What do a tide-soaked corpse, a roller rink, a rat-infested infirmary and a shipwrecked crew have in common? They’re all a part of the story of Carver City, a resort-town-turned-hellhole that has its very own soundtrack from CKY. But it’s not a concept album, said guitarist and singer Deron Miller in a recent phone interview.
“I guess it was an accidental thing,” Miller said, “(The album) gave us the same vibe even though the songs were completely different. It wasn’t something that we preconceived, it kind of happened after the fact.”
There are songs that seem lyrically related (perhaps the girl who disappears in “…And She Never Returned,” resurfaces as “The Boardwalk Body,”) but Miller wouldn’t explicitly state any connections. “It was our idea to leave it open to interpretation, rather than put it in your face,” Miller said, “We wanted to make it vague—not so vague that it was pretentious—but vague, so that it fits together but it’s all up to your own imagination and how you view it.”
One difference that fans are sure to notice is the album’s production. Mixed and produced by lead guitarist Chad Ginsburg and Miller, it is more uniform track-to-track than earlier works like “Volume 1” or “I.D.R.” And For a CKY album, the drum sound in particular is remarkably consistent.
“What people are recognizing as a similar drum sound is that the drums are sound-replaced. All rock and metal records are done that way now,” Miller said. “‘Woe Is Me’ had a really cool organic drum sound that we didn’t want to replace. This is our first record where we went for a little more, we used technology a little more to our advantage and got a thicker, fatter sound.”
The thick sound comes from layer upon layer of tracks. How many guitar and vocal tracks does it take to make a CKY song? “You lose track. . . .” he said, “We like to build vocals. Some are really low, some are in the background. We definitely don’t limit ourselves and say ok enough is enough.” This leads to a cascade of harmonies piled upon harmonies, which is closer to CKY’s earlier albums than riff orienteed 2005 release “An Answer Can Be Found.”
“Some people might say in their heads ‘This is overproduced,’” Miller said. “I think music could use more overproduction, actually. Two guitars, bass and drums is dull. I think 99% of bands could be doing more with their songs on their albums, aside from getting basic tracks down. We like to hear more creativity. We enjoy layering, we enjoy putting sounds on, I guess, ‘overproducing’”.
The thickly layered and harmonized vocal harmonies are at odds with garage-rock minimalist conventions, but that’s not the only remarkable thing about Miller’s singing. Even more striking is the seeming change in his vocal range in comparison with CKY’s older albums. “These sessions for vocals were probably my first sober vocal sessions,” explained Miller, “I never used to go into the vocal booth without some kind of buzz on. It was nerves, I wanted to loosen up. On AACBF the vocals were so straight and so aimed at perfection that I think they, not to take anything away from that record cause I love that album, but they came out a little too straight and too perfected. They lacked personality. There wasn’t that many dynamics to it. These vocals have a lot of dynamics.”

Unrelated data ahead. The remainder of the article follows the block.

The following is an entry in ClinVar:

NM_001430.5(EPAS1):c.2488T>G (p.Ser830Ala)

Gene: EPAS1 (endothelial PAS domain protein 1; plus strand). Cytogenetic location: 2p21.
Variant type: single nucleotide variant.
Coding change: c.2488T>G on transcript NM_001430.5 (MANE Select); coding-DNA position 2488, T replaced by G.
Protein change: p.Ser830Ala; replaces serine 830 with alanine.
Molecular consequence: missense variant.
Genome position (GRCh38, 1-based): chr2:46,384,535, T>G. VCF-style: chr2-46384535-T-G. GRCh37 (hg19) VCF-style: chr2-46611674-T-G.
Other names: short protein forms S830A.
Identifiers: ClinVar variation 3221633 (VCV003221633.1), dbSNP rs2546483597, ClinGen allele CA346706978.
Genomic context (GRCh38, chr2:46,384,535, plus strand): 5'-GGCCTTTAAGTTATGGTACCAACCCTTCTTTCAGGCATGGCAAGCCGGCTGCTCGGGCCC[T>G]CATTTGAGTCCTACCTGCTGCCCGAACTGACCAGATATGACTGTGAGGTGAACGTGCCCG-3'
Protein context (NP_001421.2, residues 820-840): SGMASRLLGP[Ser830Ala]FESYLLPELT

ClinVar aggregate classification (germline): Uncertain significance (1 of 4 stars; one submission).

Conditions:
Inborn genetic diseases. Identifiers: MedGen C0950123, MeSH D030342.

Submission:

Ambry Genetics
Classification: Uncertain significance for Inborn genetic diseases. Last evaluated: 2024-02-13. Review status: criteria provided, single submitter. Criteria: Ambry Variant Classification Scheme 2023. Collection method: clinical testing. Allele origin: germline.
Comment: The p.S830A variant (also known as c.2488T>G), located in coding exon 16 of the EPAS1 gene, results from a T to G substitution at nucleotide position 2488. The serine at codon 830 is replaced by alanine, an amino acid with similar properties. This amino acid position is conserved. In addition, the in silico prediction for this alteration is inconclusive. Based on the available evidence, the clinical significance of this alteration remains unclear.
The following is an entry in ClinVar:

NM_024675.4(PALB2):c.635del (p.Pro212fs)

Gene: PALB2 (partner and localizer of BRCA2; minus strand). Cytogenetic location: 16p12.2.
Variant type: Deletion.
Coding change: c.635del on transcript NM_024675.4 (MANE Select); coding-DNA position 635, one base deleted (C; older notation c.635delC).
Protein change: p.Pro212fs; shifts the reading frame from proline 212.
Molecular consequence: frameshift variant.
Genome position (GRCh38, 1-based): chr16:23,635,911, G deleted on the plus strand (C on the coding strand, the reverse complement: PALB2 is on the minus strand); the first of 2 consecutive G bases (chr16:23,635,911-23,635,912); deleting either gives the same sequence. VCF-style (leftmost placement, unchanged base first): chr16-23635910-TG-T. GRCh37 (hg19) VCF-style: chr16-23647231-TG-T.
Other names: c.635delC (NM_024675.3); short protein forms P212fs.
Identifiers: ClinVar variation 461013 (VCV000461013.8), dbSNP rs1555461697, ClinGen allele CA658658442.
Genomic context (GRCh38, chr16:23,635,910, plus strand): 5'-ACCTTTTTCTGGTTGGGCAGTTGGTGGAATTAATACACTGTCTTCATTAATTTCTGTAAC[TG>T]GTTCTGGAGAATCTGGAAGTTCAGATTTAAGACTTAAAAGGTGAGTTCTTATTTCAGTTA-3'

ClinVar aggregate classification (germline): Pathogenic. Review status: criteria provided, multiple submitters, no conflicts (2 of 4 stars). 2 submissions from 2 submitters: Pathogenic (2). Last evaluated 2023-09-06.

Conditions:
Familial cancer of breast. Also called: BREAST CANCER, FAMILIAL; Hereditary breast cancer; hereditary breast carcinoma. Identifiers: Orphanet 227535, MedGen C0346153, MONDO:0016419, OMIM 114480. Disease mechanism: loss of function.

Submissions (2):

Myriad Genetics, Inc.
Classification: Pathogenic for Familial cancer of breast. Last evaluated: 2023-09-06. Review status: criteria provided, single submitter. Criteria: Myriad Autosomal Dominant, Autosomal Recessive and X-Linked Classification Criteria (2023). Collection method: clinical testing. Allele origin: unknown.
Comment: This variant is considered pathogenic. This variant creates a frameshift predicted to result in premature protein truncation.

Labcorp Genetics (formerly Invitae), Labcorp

CKY are going on tour this summer in support of “Carver City,” and with an ever-expanding list of fan-favorites to pick from, they could easily settle in to a setlist that remains the same from night to night. But CKY isn’t a band to fall into a rut. “We never stick with a setlist,” Miller said, “We’re happy to have more songs to pick from. There isn’t a song that I wouldn’t want to try. I love all the songs I think they’re all amazing, I think they’re all equal. I wouldn’t even mind playing instrumentals. But it’s up to us as a band to decide.”
Asked if he was nervous about trying to recreate the density of the album live, Miller said “I think the bands that have any substance and try to recreate their record live, it’s boring.” But he added, “We were talking about hiring a synth player. . .We wont know until we start rehearsing.”
It’s no secret that people have already heard “Carver City.” Message boards have been alight with discussion and analysis of pirated digital copies of the album. “All bands can do is sit helplessly,” lamented Miller. “(Fans) have been listening to the record, probably a lot. It’s very valuable to them, and us, that they go out and they get a physical copy.”
So on May 19 head out to a record store and show Roadrunner how badly music fans are craving original—and “overproduced”—rock.
Take a trip to Carver City.
Just don’t look under the boardwalk.
Masuji Ibuse – Black Rain (Original: 黒い雨; Kuroi ame)
Translated by John Bester
Facts are what survive any calamity. It’s with facts and numbers that students of any age learn about the world. But Ibuse’s Black Rain dispenses with scientific fact in the interest of exploring Hiroshima’s bombing with characters that cry, laugh, limp and lament. While political and statistical information is missing, the human characters reveal a different “truth.” Ibuse collected the stories of many people from Hiroshima and related them in a work of fiction that is every bit as important in 2009 as it was decades ago.